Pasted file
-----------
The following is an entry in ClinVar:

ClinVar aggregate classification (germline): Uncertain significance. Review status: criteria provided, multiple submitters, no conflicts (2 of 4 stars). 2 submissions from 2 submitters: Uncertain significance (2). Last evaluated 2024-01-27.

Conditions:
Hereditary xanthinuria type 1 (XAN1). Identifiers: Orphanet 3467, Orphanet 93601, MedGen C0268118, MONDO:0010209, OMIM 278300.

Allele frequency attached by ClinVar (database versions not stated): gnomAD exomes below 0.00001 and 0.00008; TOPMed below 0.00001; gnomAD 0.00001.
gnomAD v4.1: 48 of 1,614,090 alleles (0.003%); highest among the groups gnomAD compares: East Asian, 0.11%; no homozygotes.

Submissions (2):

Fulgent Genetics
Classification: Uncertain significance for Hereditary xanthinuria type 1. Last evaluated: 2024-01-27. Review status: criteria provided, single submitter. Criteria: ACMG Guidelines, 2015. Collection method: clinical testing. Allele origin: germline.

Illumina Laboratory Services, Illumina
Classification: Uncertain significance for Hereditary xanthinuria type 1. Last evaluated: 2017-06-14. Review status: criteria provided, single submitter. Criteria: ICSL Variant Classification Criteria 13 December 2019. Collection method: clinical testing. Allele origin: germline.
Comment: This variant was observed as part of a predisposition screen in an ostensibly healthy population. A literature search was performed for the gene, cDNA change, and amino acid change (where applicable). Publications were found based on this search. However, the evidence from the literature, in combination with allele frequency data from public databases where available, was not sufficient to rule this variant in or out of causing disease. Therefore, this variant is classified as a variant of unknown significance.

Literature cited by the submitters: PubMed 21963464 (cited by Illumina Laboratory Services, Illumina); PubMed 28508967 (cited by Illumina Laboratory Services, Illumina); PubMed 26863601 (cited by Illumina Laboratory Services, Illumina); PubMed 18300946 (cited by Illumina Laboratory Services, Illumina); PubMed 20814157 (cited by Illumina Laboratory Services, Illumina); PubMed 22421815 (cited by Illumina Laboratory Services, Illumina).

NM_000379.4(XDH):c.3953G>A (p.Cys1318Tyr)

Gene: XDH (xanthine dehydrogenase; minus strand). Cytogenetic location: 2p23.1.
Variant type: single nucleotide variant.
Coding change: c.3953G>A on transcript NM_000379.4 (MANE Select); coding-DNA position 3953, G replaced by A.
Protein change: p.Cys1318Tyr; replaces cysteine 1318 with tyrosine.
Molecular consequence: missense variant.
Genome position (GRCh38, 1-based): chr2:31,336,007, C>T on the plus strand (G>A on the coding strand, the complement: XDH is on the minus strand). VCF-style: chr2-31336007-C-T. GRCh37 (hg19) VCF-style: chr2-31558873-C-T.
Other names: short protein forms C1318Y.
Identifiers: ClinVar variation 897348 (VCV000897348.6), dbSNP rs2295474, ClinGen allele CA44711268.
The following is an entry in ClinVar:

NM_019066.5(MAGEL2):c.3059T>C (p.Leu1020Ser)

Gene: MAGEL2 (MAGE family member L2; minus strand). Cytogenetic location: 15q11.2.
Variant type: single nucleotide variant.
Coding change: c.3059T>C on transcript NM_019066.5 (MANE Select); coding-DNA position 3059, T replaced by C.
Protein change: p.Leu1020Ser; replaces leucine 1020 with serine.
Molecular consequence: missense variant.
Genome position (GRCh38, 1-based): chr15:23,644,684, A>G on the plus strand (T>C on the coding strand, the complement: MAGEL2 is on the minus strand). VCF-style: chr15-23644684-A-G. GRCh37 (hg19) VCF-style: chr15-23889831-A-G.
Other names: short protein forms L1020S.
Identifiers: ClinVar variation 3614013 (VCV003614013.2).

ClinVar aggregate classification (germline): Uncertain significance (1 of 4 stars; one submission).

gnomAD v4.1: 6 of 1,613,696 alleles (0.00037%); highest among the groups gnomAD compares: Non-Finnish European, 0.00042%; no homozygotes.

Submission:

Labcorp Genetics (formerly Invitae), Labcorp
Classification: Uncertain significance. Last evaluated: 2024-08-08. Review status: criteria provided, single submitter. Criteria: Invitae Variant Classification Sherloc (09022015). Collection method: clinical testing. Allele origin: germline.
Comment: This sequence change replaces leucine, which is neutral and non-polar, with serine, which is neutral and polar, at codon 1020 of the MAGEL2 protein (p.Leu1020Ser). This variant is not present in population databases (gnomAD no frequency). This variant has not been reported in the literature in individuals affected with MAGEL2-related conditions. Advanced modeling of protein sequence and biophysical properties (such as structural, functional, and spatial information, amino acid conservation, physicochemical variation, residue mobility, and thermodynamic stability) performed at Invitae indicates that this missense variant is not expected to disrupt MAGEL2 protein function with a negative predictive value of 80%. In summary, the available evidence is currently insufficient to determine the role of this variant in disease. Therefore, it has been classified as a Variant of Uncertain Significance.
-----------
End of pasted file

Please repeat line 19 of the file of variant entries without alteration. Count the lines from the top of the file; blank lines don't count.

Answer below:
Molecular consequence: missense variant.